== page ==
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Tag Archives: Firefox

Apple Adds iCloud Bookmark Syncing to Chrome and Firefox on Windows

One of the nice features of Safari on Mac and iOS is how your bookmarks can stay in sync between your devices, with no plugin required. The one flaw in that setup was that there was no way to sync your bookmarks to any other browser on Windows aside from Internet Explorer. If you wanted a universal bookmark experience, you had to use another browser with cross platform sync support, such as Chrome, on all of your devices. That has now changed. One piece of news almost lost amid the hoopla with iOS 7 and the new iPhones, is that Apple has added Chrome and Firefox to the list of browsers that support bookmark sync on Windows.

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Which PC and Mac Browsers Are Fastest?

If you want to squeeze every last ounce of speed out of your browsing experience, then check out the latest browser speed tests at Tom’s Hardware. The site takes a look at several browsers on both the PC and on a Mac, and offers results in several different categories. The site then crowned a winner on each platform, as well as overall.

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How to Set a Keystroke to Open a Firefox Tab in Chrome – And Keep Flash Out of Firefox [Mac]

Lately, I’ve been seeing how well I can survive without Flash on my MacBook Air. I find my browsing experience to be faster without it, but every now and then I need Flash to use a site. We previously talked about how to watch many YouTube videos without having Flash installed on your system, but what about other sites that use Flash? My setup involves using Firefox as my main browser on my MacBook Air (I use Chrome on my iMac), and switching over to Chrome when I need Flash. Chrome has Flash built in. My setup lets me automatically open my Firefox tab in Chrome, which supports Flash by default, by using a keystroke. Here’s how.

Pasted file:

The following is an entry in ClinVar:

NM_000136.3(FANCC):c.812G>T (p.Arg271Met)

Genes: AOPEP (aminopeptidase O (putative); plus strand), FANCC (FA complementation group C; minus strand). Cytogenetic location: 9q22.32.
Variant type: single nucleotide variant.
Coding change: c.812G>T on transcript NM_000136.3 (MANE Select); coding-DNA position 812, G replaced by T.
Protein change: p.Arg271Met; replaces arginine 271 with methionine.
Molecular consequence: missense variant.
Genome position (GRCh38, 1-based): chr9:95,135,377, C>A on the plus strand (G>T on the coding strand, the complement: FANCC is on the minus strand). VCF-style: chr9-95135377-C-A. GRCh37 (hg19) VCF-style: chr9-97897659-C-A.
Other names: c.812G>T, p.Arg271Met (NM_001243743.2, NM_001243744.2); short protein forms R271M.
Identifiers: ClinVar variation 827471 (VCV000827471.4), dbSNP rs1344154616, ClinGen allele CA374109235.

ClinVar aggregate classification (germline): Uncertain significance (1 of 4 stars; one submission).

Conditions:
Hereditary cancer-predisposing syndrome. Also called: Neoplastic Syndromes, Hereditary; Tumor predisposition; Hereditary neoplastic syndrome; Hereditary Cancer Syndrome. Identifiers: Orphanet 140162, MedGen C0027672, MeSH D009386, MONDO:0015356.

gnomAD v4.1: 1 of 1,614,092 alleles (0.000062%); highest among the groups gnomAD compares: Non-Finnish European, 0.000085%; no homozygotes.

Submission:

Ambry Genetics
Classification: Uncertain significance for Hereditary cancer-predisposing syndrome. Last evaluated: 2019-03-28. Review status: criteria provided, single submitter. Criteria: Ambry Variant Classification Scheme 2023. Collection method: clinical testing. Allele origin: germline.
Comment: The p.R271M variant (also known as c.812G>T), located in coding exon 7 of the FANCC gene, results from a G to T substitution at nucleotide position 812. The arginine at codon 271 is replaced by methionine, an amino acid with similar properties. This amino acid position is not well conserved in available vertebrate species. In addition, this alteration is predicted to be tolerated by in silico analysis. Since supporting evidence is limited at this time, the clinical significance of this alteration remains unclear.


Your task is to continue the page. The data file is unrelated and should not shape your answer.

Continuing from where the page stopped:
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How to Combine Firefox’s Search Box and Location Bar, Just Like in Chrome

I was a long time Firefox user, but moved to Chrome when Firefox started to feel bloated. With the release of Firefox 4, I’ve gone back to using Firefox as my primary browser (although I still use Chrome quite a bit, too). When I’m using Firefox, one feature that I miss from Chrome is the Omnibar, Chrome’s combined location box and search box. Firefox’s Awesome Bar has some nice features of its own, but if space is at a premium on your machine, you can get Chrome-like Omnibar goodness with the Omnibar extension for Firefox.

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Which Android Browser Is Fastest?

One of the ways to speed up web browsing on your smartphone is by using a snappy browser. On Android, you have many choices. Recently, both MakeUseOf and PC Magazine put several Android browsers through the paces, to see which one was fastest. The browsers tested by MakeUseOf included Firefox, Dolphin Mini, Dolphin HD, Opera Mobile, xScope, Skyfire, and the stock browser. PC Magazine tested Dolphin HD, Dolphin Mini, Firefox, Opera Mobile, and Opera Mini. Read on to see who aced the test, and who still has some work to do.

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Use Jolicloud for a Web App Dashboard in Firefox, Safari (or Chrome)

One of Google Chrome’s best features is the Apps Dashboard. With the current push toward cloud computing, it sometimes seems that a new web app surfaces almost daily. When used in conjunction with the Chrome Web Store, it’s easy to sort through the multitudes of services out there, get a quick review, and have your favourites at your fingertips. Sometimes the buttons are nothing more than spiffy bookmarks, and others integrate with the browser, adding context menu functionality and other things that make your life easier. The ability to sync your apps between machines is an added bonus, bringing us one step closer to Google’s dream of us all living in the almighty Browser [seeChromeOS].